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Posts Tagged ‘video games’

Did ‘Grand Theft Auto 5′ Just Give Dodge $1 Billion in Earned Media?

That headline may be a slight (read: huge) exaggeration, but two things are clear: Grand Theft Auto 5 made a cool billion bucks in three days last week and one of its three main characters drives a car that looks a whole lot like a Dodge Charger. Here’s Franklin’s “Bravado Buffalo”:

Crime spree...

And here’s the latest Charger model:

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PR Stunts: Disney Turns London Street into ’8-Bit Lane’

Disney's Wreck-It-Ralph #8bitlaneToday in This Is Actually Kind of Cool News: Disney‘s latest film, Wreck-It-Ralph, takes place in a time when video game graphics weren’t quite so hyper-realistic. Those with a fondness for the pixelated, two-dimensional days of “Super Mario Brothers” and “The Legend of Zelda” will love the company’s latest PR stunt:

In order to promote the film, Disney enlisted artist Aden Hynes and creatives at London’s Truman Brewery to turn the town’s “infamous” Brick Lane into “8-Bit Lane” by filling the block with old-school Nintendo-style reproductions of everyday objects like clouds, pigeons and taxi cabs.

The company then promoted its efforts with a hashtag push and a free public tour of the block. Video after the jump.

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Connecticut Town Sponsors ‘Violent Video Game’ Buyback

We’ve registered our skepticism of the usual “violent video games and movies did it” scapegoating that followed the tragic Newtown shooting last month, but some people take this idea very, very seriously.

In fact, one Connecticut town recently went so far as to organize a voluntary video game return program, offering residents a gift certificate in exchange for their “violent games”, which will be collected and destroyed.

Each resident who returns a single game will receive a $25 gift certificate (which is significant considering how low the buyback value of these ~$60 games usually turns out to be).

The town’s school superintendent says that the purpose of the drive is to encourage parents to have a “real, sound conversation with their children about video games”–if they are uncomfortable with their kids’ gaming hobbies, they should turn the games in to the town government, to be destroyed on January 12 (officials will also accept violent movies and/or music).

We’re not quite sure what the ultimate effect of this initiative will be, but we know that top game makers are feeling the pressure to issue some kind of public response. Tell us, PR pros: Should companies like Electronic Arts respond to the recent swell of stories about “shooter” games? If so, what could they possibly say?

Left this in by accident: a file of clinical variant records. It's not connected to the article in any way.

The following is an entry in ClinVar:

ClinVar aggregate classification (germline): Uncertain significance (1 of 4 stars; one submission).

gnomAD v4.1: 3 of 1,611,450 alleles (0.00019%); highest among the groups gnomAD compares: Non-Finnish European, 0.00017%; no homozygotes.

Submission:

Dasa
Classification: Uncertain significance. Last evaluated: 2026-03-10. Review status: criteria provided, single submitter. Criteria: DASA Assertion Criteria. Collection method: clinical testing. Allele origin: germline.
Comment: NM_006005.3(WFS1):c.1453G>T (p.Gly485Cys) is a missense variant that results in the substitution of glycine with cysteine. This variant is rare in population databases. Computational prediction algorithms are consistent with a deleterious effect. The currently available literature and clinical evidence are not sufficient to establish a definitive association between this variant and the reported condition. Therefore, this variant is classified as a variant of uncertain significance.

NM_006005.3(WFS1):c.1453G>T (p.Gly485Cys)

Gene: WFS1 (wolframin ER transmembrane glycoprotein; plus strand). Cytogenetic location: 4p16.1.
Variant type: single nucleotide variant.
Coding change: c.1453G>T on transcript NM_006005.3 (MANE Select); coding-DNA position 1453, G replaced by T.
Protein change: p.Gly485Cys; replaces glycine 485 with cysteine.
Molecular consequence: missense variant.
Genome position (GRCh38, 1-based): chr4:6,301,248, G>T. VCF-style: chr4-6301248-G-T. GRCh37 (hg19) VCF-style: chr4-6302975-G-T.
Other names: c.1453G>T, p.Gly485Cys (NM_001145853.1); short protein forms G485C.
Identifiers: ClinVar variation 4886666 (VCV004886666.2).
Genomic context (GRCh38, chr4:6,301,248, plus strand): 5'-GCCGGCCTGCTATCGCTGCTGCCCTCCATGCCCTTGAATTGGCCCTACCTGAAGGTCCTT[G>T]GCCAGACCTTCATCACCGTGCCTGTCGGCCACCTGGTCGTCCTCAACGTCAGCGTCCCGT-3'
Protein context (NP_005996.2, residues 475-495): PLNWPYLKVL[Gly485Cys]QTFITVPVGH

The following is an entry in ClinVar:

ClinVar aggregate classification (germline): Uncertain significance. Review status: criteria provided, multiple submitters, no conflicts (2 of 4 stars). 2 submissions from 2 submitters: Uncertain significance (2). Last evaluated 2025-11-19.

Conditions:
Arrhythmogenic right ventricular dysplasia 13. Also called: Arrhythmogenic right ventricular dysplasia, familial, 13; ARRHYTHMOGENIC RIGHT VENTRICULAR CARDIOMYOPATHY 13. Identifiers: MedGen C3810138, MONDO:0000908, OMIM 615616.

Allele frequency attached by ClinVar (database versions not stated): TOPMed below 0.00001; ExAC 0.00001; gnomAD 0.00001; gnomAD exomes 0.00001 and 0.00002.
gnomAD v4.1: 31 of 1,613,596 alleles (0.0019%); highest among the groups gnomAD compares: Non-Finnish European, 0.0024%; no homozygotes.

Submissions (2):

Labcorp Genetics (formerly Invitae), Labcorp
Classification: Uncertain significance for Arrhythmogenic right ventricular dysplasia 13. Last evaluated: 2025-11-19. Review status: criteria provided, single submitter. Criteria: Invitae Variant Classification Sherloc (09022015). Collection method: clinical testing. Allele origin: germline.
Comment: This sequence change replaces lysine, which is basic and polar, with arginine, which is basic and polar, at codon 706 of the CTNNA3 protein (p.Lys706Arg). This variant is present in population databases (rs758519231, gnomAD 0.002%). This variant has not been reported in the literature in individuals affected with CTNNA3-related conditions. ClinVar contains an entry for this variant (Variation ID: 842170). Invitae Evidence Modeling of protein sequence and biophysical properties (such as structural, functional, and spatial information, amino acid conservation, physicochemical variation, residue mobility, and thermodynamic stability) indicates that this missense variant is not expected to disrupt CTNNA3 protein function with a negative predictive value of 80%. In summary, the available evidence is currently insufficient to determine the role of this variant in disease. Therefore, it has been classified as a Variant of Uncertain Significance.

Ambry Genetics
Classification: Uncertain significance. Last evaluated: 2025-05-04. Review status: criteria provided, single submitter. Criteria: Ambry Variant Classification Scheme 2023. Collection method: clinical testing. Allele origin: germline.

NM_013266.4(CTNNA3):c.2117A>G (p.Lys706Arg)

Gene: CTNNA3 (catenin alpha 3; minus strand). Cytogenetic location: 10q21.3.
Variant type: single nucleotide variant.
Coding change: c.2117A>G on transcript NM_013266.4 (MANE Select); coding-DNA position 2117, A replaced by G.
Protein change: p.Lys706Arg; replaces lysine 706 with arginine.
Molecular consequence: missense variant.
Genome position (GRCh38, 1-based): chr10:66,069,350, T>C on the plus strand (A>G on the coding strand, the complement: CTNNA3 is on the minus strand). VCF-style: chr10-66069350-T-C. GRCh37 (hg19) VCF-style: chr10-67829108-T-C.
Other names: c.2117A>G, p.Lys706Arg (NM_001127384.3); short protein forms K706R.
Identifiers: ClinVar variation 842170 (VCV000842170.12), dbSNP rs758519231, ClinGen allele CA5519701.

To Vote or to Play Halo 4? That is the Question.

Picture this: It’s the morning of Election Day, and young people all over America wait in a long line, falling all over themselves in anticipation. These citizens are eager to commit their time to securing the future of the American people–and perhaps that of the entire human race. Valiantly they prepare to reach the head of the line, take a deep breath, and exercise their rights as free persons to purchase Halo 4 and fight a race of aliens bent on destroying the universe.

Yep. Totally what our forefathers had in mind.

In the last few days you’ve heard a lot about campaign ads swaying (or failing to sway) potential voters, and you’ve probably even seen reports of Hurricane Sandy affecting campaign plans and (possibly) the election itself. But a current poll on video game site IGN got us thinking about a factor we hadn’t previously considered — will the release of Halo 4 on Election Day actually keep loyal gamers from casting their ballots?

The post on IGN reads:

“It’s easy to joke that Halo 4 will disrupt the vote, but because it’s one of the most popular entertainment properties of all time, it’s worth considering it as a serious point of concern. So we want to know: Who are you, are you voting, and is Halo 4 more important to you than the election?”

Good question!

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‘Walking Dead’ Goes for Oversaturation Strategy

Say what you will about AMC’s zombie drama “The Walking Dead” (slow plotting, community theater-level acting, not enough gore, yada yada), but the show’s marketing team certainly knows its way around a creative promo. The Season 3 PR blitz started two weeks ago with this (inevitable?) video of oblivious New Yorkers alternately shocked and amused by the coming zombie-ocalypse:


And the fun continued last week with the release of the show’s official Facebook game: Read more